Credit-card debt drops 10.5% in May

By Becky Yerak
Posted July 8, 2010 at 2:49 p.m.

Paying down credit-card debt appears to be on the upswing.

Consumers cut their outstanding revolving debt -– overwhelmingly credit cards -– by an annualized, seasonally adjusted rate of 10.5 percent in May, the Federal Reserve reported Thursday. That’s on the heels of an 11.8 percent drop in April. Revolving credit is a line of credit allowing consumers to pay all or part of an outstanding balance, and, as the balance is paid, it becomes available to spend again as credit.

But it might be premature to say that consumers have been scared straight.

The monthly consumer credit numbers tell only part of the story because it’s not yet known how much debt banks or merchants will charge-off, or remove from their books because they’ve deemed it uncollectable. The Fed’s charge-off numbers are released quarterly, and the first quarter’s 10.1 percent rate tied for the highest since the beginning of 1985, the latest period for which figures are readily available.

“Unfortunately we won’t know until the charge-off data comes out for the second quarter whether the reduction was actually due to consumers paying down their debt or the banks writing bad debt off the books,” Odysseas Papadimitriou, a former Capital One executive who is now founder and chief executive of credit-card research Web site, said.

In the first quarter, for example, about 40 percent of the decline in credit-card debt was due to charge-offs, said.

And though consumers did pay down $36 billion in credit-card debt in the first quarter, that’s still 23 percent less than they repaid a year earlier, it said.

Another reason for the drop in outstanding revolving debt: lenders have been tighter with credit with existing cardholders, giving them less rope to get in over their heads, a new study shows.

New credit-card limits from banks are just 40 percent of what they were in 2006, according to Equifax. And even year-over-year reductions in average credit limits -– to $4,000 from $4,600 -– means 13 percent less credit available for cards with the same credit score, the credit-data business said.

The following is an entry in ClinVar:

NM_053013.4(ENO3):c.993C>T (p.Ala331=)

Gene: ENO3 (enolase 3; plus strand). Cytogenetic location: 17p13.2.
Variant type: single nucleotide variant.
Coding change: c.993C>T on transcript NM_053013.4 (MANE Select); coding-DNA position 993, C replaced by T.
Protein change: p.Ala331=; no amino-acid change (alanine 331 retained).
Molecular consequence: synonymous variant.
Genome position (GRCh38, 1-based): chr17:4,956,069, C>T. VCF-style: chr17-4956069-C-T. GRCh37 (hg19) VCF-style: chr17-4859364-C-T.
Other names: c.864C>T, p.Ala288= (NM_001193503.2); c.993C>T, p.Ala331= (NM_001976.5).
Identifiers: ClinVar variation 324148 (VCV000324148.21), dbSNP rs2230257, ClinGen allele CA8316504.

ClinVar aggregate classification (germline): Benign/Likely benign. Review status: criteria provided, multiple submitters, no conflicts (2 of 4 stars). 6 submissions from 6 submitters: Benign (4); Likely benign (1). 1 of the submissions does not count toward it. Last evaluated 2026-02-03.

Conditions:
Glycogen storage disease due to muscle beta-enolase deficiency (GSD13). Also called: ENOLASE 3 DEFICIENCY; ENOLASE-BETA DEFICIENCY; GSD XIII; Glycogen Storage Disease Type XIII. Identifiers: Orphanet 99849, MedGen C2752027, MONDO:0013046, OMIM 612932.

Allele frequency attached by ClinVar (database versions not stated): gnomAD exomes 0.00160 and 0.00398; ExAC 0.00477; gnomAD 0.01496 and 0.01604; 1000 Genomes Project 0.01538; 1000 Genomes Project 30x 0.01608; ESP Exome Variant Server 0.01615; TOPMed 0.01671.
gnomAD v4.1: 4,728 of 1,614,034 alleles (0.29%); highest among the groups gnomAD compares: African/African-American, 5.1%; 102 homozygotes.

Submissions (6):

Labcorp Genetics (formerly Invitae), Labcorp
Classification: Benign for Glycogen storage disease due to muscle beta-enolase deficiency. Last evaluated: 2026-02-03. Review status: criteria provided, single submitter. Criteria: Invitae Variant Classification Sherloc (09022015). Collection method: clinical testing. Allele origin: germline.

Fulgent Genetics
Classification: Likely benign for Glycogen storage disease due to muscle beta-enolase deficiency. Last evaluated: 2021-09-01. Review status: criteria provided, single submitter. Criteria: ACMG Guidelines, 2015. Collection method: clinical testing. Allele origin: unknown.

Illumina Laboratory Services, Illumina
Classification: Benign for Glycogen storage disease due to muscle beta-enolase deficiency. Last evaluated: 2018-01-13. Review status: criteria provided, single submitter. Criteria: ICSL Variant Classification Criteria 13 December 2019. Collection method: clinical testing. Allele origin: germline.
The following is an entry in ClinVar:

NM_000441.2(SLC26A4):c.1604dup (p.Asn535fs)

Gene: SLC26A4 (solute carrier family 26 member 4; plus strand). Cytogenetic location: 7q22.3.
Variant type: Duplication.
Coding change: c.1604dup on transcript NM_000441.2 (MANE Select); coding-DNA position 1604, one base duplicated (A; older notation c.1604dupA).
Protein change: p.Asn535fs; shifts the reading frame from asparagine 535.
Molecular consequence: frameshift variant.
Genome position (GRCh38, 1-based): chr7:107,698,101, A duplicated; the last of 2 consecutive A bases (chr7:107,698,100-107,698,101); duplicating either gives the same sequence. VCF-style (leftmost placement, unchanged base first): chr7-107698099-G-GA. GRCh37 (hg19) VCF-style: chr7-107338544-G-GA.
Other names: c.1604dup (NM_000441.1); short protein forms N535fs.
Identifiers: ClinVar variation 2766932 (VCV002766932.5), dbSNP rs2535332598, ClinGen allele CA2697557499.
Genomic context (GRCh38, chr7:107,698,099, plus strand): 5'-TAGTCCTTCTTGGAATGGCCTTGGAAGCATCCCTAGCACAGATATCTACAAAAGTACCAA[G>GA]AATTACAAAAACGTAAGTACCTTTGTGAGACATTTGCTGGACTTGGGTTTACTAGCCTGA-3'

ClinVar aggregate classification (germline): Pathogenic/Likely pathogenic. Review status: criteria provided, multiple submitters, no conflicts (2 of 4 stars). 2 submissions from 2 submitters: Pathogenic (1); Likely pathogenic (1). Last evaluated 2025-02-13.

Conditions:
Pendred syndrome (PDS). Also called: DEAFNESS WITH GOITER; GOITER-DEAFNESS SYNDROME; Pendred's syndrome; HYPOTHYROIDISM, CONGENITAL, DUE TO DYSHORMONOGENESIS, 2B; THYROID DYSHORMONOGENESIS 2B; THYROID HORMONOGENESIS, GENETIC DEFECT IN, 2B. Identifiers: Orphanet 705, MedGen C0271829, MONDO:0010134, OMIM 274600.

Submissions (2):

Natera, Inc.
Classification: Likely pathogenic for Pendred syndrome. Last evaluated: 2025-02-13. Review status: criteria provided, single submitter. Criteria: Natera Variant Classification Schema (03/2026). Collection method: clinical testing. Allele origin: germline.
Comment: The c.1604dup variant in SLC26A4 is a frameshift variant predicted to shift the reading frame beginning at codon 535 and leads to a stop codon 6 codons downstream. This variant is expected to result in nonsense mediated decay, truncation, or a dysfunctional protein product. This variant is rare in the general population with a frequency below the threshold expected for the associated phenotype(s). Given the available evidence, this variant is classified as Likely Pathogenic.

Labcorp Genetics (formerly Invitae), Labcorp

Finally, consumer bankruptcy filings nationwide totaled 770,117 in the first half of 2010, up 14 percent from a year earlier, according to the American Bankruptcy Institute. The bankruptcy process cancels many debts.

“All these factors suggest there is less credit in the system,” said Equifax, which has credit files on nearly 200 million U.S. consumers.

Indeed, there’s evidence consumers with active cards are paying them down, one study shows.

Though home-equity lines that consumers once used like personal ATMs are shrinking, credit-card debt per borrower is falling nationally, statewide and in the Chicago area, according to TransUnion.

Credit card debt per borrower in the Chicago area averaged $5,119 in the first quarter, down 10 percent from a year earlier and 6 percent from the fourth quarter, the credit-reporting firm found.

“We anticipate the decreasing trend in credit card debt that started in the second quarter last year to continue well past the second quarter this year,” TransUnion director Ezra Becker said.

Meanwhile, personal savings rates as a percentage of disposable personal income were 3.5 percent in the first quarter of 2010, down slightly from 3.7 percent in the year-ago quarter, according to the U.S. Bureau of Economic Analysis. But it’s up significantly from the 1.2 percent rate in the first quarter of 2008.

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One comment:

  1. Heron July 8, 2010 at 3:56 pm

    Please check the link to this story on the Trib home page. I tried clicking on it there, and it took me to a WordPress login screen. I was able to access the story by clicking on the “Chicago Breaking Business” logo.